• Open the engineering role first, to allow more time for more candidates to apply 
  • Commit to driving 12 engineering candidates and 3 customer service candidates into your pipeline each week
  • Block off more time on your technical recruiters' calendars to screen the engineering candidates, as they will be reading more resumes and scheduling more interviews

Setting the right expectations

Setting realistic timeframes

When recruiters and hiring managers hold a kickoff meeting before opening a role, it provides an opportunity to review the role's historic metrics or those of similar roles in the industry. Set realistic expectations around how many candidates will be needed to fill the role, and how long it will take your team to drive that amount of candidates into your pipeline.

Setting realistic requirements

When candidates per hire ratios are extremely high or low for a particular role, it may indicate your hiring team has unrealistic expectations.

Are you screening out candidates based on true dealbreakers - or is there any room for flexibility? Are you making those dealbreakers clear in your job description, or expecting your candidates to be mind readers? For example, if your team is rejecting hundreds of candidates based on their university background, ask yourself whether that university background is truly a dealbreaker. If so, make sure that your expectations are clearly spelled out in the job description.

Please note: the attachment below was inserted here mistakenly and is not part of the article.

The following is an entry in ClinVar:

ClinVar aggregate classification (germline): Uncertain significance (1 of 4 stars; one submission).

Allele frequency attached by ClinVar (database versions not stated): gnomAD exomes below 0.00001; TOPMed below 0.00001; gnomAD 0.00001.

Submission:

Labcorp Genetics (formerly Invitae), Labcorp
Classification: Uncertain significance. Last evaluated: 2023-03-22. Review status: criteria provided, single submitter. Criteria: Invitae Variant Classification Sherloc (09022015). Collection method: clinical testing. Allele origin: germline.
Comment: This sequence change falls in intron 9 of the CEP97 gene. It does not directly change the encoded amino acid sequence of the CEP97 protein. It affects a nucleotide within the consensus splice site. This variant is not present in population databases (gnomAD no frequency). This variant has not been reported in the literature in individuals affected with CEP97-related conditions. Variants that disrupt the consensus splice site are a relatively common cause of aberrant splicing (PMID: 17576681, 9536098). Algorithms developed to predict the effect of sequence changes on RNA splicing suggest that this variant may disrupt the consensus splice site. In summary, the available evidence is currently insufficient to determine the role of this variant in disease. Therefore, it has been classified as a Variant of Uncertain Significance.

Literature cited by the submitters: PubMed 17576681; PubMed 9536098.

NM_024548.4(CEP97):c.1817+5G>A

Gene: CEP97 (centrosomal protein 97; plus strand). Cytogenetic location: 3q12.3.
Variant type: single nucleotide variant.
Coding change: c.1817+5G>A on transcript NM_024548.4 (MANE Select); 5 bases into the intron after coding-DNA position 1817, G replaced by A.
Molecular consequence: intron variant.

Are you searching for a "purple squirrel" - a.k.a. a unique combination of skillsets which does not occur in the wild? Roles with a very low candidates per hire ratio may be searching for a talent pool that does not exist. For example, if you want your candidates to have 5-6 years of experience in a field which is only 4-5 years old, it may be time for your team to revisit whether the years of experience are a must-have, or a nice-to-have.